BWW Review: American Repertory Ballet's Season Premiere Brings Life to Rider University

The American Repertory Ballet in Princeton held its annual season premiere the weekend of September 25th and 26th at Rider University's Bart Luedeke Center Theater in Lawrenceville.

With a performance that included 11 principle dancers, each one of the three pieces depicted its own form of style that no matter the type of dance, was somehow still able to relate to the ballet's original roots, making the performance as a whole one to certainly watch.

The first piece, Glazunov Variations, brought the classic forms of ballet to the theater, allowing for a traditional opening number. A strong and rather large artistic team was on hand hemming the piece, however it was certainly needed for it to all work. Kirk Peterson's stunning choreography was able to tell a story through each variation. It wasn't clear as to what each one meant. The first variation showcased four couples in gorgeous teal ballerina tutus and silk blouses, while the principle couple wore lilac, all designed by costume and headpiece designers Michelle Ferranti, Janessa Cornell-Urwin, and Cathy Hazard.

While each variation included many grand jetes and pirouettes, one that stood out was the men's quartet that showcased the four male dancers in the piece. Each dancer brought their own style to the piece that allowed it to successfully be presented in a way that showcased them individually.

Although the 3rd to 5th Variations included solo's from three of the dancers, the duet that occurred beforehand was one of excellent romantic structures and movements. After the Men's Quartet, it was a nice way to slow things down before returning to the Variation pieces. Additionally, while the finale was a bit similar to the Entrada of the piece, it lightened the mood and was a cheerful way to end the first piece. All in all it brought a light to the mood and was a cheerful way to end the first piece as a whole.

Ephemeral Possessions, the second piece follwing Variations, was the one that had a somber theme. Not entirely as upbeat and energetic, this piece focused more on the emotional aspect of ballet and the love/hate relationship one has with another. Choreographed and costume designed by ARB's own Douglas Martin, the piece showcased a lot of the contemporary style of dance. However, everything worked. Samuel Barber's Adagio for Strings was a perfect fit for the choreography that allowed for the female dancers to perform on pointe, even with the contemporary style.

The final piece, which included the finale, brought the most energy and enthusiasm not only from the performance itself, but from the audience, as well. Straight Up With a Twist, with choreography by Mary Barton, was similar to Variations in the sense that it was organized into different sections. However, the number itself was completely different. A more relaxed and fun piece, its components included one that reflected nature. Rather than the traditional ballet and contemporary styles of dance, this piece was able to successfully combine the two, as well as add in a few different styles of Spanish dances, such as the Merengue. It was, audience members that found themselves a bit confused at the colors of the costumes, as they appeared to be nude colored throught the lights that shoned down. However, as the performance continued on, it was Michelle Ferranti's simple yet bold costume designs that elaborated pastel colors on body suit leotards that allowed for the performance's full intent. One of the most entertaining sections of the piece was the Gator sequence, in which the dancers formed a line and created a sort of gator that allowed them to reenact the movenments that the animal would typically do. This specifically brought a sense of humor to the piece and had the audience wanting to see more. To the audience, and eventually had them wanting more.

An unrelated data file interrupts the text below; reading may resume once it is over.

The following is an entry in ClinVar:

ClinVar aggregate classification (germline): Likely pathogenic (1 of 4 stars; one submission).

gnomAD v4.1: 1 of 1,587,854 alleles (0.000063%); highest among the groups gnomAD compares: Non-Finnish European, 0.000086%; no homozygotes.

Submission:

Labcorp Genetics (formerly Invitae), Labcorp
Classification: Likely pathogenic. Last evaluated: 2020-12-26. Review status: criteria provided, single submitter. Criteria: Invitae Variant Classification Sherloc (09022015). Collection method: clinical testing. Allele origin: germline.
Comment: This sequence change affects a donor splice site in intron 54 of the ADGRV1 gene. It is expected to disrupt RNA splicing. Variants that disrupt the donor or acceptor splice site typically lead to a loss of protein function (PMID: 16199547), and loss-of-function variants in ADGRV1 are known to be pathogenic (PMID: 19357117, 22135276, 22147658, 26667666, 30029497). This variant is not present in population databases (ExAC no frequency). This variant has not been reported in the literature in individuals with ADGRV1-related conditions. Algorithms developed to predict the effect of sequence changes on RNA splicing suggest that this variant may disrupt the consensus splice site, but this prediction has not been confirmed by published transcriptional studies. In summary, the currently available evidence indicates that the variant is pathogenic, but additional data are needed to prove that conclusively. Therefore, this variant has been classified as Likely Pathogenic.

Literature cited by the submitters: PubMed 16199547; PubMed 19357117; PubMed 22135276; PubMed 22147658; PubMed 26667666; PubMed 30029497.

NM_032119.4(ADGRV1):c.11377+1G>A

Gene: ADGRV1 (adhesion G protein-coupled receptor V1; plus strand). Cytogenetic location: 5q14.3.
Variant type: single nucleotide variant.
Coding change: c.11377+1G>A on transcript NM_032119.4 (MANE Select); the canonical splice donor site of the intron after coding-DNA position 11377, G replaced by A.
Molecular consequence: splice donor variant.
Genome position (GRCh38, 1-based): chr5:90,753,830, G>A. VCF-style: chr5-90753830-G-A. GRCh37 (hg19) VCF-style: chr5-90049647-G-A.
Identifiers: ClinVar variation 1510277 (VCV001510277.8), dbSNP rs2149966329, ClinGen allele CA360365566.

Following the Gator sequence came the free-spirited Pas de Deux variation with exquisite body rolls playing an important role. Additionally, the Waltz that followed included some similarities, however it was the females that seemed to have the main focus.

The finale itself came together beautifully, with the idea of the different styles that were seen throughout the entire performance coming together in a way that may not have seemed possible to perform. Generally, it gave the dancers the opportunity to showcase their own personal dance talents. The moves seemed more loose and free, allowing for a fun, energetic ending to the nigh.

Seeing that ARB's season has officially begun, its no wonder that the house was packed and the performances proved to be a success. For tickets to upcoming performances, visit

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From This Author Kimberly Ortiz

I am a student at Rider University double majoring in journalism and theatre studies. I have been involved in theatre for over eight years, however (read more...)

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